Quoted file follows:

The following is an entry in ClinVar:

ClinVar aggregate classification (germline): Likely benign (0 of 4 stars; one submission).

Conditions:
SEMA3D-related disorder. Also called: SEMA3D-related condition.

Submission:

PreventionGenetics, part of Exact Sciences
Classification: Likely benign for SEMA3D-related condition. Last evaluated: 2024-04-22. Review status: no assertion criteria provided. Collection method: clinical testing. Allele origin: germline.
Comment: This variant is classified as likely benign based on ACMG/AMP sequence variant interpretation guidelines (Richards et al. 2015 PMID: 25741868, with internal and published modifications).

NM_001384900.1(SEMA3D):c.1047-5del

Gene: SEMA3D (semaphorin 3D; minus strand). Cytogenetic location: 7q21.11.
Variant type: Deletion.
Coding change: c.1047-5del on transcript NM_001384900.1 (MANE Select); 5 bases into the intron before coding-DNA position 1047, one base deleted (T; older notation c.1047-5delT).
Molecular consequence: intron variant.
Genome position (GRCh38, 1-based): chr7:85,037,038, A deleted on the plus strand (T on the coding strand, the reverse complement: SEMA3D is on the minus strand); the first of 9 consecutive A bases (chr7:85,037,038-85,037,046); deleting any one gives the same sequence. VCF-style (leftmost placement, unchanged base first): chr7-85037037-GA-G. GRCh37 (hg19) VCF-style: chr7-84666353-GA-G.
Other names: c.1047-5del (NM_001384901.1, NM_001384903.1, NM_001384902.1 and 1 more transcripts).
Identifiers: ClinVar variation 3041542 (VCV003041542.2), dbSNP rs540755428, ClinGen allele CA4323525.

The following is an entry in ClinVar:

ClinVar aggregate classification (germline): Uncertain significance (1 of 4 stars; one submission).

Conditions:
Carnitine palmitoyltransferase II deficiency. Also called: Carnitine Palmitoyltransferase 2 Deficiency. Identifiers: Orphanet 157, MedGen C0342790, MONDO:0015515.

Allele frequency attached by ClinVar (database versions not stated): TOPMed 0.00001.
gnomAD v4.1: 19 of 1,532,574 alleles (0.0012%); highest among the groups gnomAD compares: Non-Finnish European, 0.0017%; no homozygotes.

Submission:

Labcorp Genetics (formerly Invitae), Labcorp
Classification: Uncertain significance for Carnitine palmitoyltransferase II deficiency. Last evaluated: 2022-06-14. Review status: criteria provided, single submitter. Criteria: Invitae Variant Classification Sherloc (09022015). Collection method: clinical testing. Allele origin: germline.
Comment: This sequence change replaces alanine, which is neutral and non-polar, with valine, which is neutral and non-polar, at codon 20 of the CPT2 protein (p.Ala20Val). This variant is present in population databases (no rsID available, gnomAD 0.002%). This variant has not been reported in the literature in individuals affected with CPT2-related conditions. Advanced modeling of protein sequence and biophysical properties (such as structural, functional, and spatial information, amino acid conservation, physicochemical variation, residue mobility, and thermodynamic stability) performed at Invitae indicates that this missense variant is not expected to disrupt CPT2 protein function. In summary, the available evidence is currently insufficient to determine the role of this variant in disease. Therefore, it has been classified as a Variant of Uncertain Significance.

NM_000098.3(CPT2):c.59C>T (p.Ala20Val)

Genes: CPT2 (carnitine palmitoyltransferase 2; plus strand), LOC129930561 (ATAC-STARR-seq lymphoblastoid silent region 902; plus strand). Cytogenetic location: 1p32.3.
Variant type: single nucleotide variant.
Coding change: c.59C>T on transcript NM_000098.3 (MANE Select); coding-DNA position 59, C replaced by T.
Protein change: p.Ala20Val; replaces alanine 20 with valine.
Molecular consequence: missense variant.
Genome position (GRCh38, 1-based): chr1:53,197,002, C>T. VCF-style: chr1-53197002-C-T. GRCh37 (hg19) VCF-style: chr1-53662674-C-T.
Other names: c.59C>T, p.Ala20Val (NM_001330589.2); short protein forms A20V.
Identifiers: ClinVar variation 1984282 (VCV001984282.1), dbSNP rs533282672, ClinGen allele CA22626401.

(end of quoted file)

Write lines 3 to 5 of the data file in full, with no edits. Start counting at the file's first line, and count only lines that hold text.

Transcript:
Conditions:
SEMA3D-related disorder. Also called: SEMA3D-related condition.

Submission: